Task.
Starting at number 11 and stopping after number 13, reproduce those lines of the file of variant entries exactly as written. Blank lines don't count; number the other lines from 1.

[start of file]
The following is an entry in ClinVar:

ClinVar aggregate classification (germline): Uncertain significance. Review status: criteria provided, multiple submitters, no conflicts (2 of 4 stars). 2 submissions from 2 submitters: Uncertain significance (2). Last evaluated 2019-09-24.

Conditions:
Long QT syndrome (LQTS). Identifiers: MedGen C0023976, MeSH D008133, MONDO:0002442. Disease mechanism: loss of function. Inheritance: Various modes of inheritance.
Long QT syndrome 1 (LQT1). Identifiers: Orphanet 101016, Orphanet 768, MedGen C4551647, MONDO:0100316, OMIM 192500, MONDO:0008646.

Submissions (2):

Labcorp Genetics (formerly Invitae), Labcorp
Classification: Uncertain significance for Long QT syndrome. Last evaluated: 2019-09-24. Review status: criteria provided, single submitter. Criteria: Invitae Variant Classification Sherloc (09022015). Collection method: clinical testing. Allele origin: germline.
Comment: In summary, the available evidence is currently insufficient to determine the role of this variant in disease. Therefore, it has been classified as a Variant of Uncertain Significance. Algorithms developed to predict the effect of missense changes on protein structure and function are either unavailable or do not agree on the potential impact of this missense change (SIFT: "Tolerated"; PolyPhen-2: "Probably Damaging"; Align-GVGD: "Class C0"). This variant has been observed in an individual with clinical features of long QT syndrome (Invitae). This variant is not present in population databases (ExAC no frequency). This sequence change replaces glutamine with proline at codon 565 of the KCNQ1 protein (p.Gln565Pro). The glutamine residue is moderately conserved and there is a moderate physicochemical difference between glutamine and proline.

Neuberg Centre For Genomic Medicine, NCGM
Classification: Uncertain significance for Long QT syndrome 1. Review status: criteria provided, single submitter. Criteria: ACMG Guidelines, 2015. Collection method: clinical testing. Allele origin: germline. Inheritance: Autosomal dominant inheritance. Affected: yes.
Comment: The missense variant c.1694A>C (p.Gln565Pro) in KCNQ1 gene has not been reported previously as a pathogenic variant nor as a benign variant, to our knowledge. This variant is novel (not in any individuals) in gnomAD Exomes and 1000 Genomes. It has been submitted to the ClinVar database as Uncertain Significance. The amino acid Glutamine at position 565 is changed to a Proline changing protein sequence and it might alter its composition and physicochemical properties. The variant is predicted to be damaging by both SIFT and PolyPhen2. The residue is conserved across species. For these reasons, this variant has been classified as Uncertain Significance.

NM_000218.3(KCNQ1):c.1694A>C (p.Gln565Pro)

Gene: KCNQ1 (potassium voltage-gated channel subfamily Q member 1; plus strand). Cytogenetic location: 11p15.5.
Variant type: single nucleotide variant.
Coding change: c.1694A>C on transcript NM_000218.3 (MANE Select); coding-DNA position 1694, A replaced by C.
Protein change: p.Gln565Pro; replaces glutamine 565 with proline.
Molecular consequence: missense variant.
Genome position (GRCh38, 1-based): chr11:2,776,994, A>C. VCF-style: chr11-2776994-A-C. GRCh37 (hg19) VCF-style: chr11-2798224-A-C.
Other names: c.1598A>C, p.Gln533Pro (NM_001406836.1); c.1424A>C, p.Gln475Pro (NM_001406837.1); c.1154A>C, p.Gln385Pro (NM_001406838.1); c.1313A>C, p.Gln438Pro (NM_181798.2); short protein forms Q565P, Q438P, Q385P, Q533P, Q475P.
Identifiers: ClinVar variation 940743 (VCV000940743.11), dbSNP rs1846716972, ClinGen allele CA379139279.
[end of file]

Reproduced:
Classification: Uncertain significance for Long QT syndrome 1. Review status: criteria provided, single submitter. Criteria: ACMG Guidelines, 2015. Collection method: clinical testing. Allele origin: germline. Inheritance: Autosomal dominant inheritance. Affected: yes.
Comment: The missense variant c.1694A>C (p.Gln565Pro) in KCNQ1 gene has not been reported previously as a pathogenic variant nor as a benign variant, to our knowledge. This variant is novel (not in any individuals) in gnomAD Exomes and 1000 Genomes. It has been submitted to the ClinVar database as Uncertain Significance. The amino acid Glutamine at position 565 is changed to a Proline changing protein sequence and it might alter its composition and physicochemical properties. The variant is predicted to be damaging by both SIFT and PolyPhen2. The residue is conserved across species. For these reasons, this variant has been classified as Uncertain Significance.

NM_000218.3(KCNQ1):c.1694A>C (p.Gln565Pro)